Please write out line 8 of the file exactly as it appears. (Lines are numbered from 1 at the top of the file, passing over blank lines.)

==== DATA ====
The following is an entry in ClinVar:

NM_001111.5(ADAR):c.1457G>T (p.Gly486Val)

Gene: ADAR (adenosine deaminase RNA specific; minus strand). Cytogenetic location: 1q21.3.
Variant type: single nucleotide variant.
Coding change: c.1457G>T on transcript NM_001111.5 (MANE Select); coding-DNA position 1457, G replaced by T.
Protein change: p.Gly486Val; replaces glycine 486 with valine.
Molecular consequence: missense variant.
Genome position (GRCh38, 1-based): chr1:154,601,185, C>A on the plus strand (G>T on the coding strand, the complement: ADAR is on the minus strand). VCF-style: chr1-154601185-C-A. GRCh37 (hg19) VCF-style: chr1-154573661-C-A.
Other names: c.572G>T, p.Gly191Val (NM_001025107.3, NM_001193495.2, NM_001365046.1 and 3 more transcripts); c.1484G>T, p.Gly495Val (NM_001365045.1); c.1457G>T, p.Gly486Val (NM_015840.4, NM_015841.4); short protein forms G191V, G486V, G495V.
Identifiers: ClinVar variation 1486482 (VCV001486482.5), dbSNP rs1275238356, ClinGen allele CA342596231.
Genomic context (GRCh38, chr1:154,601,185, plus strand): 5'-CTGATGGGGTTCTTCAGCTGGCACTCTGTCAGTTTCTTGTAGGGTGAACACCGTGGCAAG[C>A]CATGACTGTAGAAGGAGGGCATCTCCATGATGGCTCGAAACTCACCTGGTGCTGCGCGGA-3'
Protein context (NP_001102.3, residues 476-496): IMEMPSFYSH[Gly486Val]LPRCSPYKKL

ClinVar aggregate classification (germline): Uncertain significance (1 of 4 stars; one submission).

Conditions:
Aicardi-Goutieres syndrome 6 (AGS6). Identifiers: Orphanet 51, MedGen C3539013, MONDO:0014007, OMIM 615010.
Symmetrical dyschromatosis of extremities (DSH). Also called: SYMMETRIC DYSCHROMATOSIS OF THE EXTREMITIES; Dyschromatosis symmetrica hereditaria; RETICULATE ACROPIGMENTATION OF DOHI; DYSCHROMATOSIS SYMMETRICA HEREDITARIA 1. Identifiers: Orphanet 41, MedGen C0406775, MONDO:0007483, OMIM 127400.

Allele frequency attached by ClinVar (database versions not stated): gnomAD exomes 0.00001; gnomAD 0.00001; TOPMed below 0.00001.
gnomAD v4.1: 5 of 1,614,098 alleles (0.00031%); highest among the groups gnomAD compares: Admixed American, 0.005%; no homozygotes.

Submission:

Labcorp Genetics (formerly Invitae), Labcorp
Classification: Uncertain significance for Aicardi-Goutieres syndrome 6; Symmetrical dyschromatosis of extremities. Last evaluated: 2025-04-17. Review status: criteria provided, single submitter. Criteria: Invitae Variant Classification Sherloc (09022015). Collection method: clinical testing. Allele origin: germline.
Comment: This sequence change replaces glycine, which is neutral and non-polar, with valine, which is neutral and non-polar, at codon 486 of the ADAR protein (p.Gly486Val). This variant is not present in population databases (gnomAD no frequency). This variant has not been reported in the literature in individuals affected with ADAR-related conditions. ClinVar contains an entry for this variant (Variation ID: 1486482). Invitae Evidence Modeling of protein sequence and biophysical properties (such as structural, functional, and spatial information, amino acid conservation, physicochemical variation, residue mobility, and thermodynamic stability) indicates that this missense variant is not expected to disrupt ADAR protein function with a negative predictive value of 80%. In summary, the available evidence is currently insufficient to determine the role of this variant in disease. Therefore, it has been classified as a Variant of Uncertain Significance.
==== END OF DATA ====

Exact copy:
Genome position (GRCh38, 1-based): chr1:154,601,185, C>A on the plus strand (G>T on the coding strand, the complement: ADAR is on the minus strand). VCF-style: chr1-154601185-C-A. GRCh37 (hg19) VCF-style: chr1-154573661-C-A.